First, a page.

Click For Home - and the logo device are copyright 1996.
Equestrian Chat Rooms and Message Horse Site IndexHow To Contact The TeamNeed Help Using Equiworld?
Equiworld, for real horse power.
Special Sections for Members
Equestrian Products and Product Reviews
Information on Horse Care and Breeds
HorseLinks and Equestrian Search Engine
Sports, Events and Results On-Line Equestrian Magazine
Riding Holidays and Travel
Training and Education of Horse and Rider
Equestrian Services
Advertise Your Equestrian Company Here

A Horse,
of Course

with Don Blazer

A Horse of Course

If you live in a state with an equine-activity liability law and you think it is going to keep you from getting sued, think again!

The law may be the law, but lawyers get rich initiating and defending law suits. All kinds of law suits. Frivolous law suits.

You may be totally innocent of any wrong doing, so might your horse. Your boarding stable may be the safest in the country, or your training or riding instruction flawless.

It doesn't matter. Even after it has been declared you did everything correctly, or that your horse was not at fault, your defense costs could be in the thousands of dollars. It can cost you plenty to win a groundless law suit.

Get liability insurance!

I'm a positive kind of guy. I like to focus on success, not disaster. So I don't like to have to buy something which will pay off only if everything goes wrong. And what I really don't like is paying a company for something I'm going to do everything possible to avoid needing.

Yeah, I hate the idea, but get liability insurance.

Under Arizona law, "an equine activity sponsor or equine professional is not liable for an injury to or death of a participant in equine activities resulting from the inherent risks of equine activities." Reads like it was written by a lawyer, doesn't it? It probably was, which means it is easily attacked by another lawyer. You may note that it does not say there is "zero-liability". Even if it did, it probably wouldn't matter, because no matter how clear the law, the challenges are constant.

So the point is, you can get sued. If you do, you might as well have your insurance company's lawyers fighting to keep the company's money rather than paying a personal lawyer to fight to keep your money. (Chances are if you have a personal lawyer, he's going to charge you much more than insurance premiums just to make notes in preparation to defend you.)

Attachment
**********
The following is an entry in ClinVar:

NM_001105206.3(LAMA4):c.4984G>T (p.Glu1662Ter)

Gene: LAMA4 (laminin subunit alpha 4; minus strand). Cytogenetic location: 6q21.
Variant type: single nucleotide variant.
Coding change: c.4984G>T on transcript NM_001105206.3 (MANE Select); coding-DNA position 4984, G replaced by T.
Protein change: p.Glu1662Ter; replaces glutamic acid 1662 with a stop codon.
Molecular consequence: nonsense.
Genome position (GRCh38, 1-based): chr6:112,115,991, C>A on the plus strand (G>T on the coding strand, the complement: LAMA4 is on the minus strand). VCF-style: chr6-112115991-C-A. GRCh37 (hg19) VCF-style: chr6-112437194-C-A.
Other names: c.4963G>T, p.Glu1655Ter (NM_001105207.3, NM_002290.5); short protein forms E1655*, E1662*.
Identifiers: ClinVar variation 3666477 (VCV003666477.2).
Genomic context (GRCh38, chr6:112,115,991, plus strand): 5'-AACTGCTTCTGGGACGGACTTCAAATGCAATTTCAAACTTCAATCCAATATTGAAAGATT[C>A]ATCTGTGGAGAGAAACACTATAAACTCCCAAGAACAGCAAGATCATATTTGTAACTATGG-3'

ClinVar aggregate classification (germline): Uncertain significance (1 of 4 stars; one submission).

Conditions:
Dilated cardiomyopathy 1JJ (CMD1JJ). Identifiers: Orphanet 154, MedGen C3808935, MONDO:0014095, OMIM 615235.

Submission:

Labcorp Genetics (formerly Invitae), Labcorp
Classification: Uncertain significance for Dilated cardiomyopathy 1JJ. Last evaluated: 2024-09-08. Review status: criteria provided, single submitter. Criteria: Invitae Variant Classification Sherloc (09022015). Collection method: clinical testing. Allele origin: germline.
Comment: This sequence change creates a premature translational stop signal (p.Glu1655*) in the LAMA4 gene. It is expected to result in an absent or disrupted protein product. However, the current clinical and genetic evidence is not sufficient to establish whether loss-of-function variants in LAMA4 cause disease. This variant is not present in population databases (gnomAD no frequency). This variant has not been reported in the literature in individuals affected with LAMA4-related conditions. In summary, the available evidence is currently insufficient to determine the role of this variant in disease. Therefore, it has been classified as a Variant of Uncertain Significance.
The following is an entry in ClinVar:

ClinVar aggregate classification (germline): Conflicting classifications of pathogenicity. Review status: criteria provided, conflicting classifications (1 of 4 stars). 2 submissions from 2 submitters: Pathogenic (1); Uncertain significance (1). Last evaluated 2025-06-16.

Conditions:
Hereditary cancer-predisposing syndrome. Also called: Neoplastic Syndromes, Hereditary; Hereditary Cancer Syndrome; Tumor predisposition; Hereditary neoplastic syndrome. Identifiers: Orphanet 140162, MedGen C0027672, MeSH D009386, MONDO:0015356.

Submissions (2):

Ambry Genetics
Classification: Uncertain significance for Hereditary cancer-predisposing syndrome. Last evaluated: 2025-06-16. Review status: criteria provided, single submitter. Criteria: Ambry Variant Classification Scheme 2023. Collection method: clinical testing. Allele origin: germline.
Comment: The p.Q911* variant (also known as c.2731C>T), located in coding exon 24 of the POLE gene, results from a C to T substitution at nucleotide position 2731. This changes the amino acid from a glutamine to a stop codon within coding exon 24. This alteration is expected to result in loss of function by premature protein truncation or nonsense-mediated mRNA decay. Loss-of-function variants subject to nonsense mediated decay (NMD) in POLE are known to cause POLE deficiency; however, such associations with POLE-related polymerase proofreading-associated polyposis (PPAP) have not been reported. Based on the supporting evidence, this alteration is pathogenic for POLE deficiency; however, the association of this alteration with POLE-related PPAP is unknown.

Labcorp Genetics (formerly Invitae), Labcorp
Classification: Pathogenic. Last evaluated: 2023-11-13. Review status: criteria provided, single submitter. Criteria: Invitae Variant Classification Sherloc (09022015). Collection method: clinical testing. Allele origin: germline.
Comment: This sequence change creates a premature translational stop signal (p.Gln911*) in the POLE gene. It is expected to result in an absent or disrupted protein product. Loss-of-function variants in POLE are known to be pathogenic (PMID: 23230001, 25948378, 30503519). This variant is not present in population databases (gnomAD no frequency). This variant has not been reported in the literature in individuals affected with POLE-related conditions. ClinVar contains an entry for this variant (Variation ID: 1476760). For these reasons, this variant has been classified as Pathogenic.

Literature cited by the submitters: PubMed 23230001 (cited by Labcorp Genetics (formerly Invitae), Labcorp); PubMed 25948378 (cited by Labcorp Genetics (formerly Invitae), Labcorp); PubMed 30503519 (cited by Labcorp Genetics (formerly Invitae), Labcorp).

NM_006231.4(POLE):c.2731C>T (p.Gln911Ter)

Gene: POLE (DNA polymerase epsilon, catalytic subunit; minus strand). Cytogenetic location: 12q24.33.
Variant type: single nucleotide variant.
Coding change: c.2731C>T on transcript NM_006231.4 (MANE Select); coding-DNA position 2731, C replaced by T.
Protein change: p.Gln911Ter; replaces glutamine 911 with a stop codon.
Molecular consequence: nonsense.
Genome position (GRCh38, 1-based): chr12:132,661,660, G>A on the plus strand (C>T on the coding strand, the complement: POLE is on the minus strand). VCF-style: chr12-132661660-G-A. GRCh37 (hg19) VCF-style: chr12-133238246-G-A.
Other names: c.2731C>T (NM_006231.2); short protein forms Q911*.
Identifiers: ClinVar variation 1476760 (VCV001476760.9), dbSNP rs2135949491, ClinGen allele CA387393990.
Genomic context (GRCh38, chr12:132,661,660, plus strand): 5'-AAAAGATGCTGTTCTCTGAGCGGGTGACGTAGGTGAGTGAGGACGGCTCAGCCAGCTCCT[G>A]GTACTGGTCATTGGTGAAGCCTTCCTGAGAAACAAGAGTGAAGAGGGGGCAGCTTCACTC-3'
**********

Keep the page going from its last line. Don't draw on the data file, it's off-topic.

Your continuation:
About 40 states have equine-activity liability laws. If you are doing business in one of those states, premiums for general commercial equine liability insurance ought to be lower, but they probably aren't. Ask questions, and get quotes from several companies. Keep in mind, an insurance company is only as good as its service and payoffs. Insurance companies are rated, so go with one which has earned an "A".

You may think you have mortality insurance and if your horse dies you'll be compensated. Read your policy again!

Most mortality policies have a clause which requires "immediate" notice of an insured horse's injury, lameness or illness. Failure to provide such notice can negate your insurance.

At a jumping show, one of the horses landed in a bad spot and shattered his right fetlock joint. Before he could be euthanized, approval had to be obtained from the insurance company. It was a Sunday, the company's offices were closed. The horse's owner didn't have her agent's number or an emergency number.

While frantic efforts were made to contact the insurance company, the horse was tranquilized and given pain reduction drugs. Finally, to keep the horse from further suffering, he was put down.

That situation was bad enough. Even worse is the fact some policies require that a specific person or representative of the company must be notified. You can't just call your local agent. Fail to notify the correct person and your insurance is negated.

Since the insurance company had not been notified before the horse was euthanized, collecting on the mortality policy was difficult. The insurance company, of course, said all the information was in the policy and it was the owner's responsibility to keep the emergency number at all times.

In some instances you may have to threaten to sue your insurance company just to collect on a policy you have been paying for year after year.

Now isn't it comforting to know you have the law on your side, and you are covered by insurance?

Don Blazer
Visit Don Blazer's Web Site

And Read
"A Horse, Of Course"
Monthly Column
by Don Blazer

Back to the magazine Index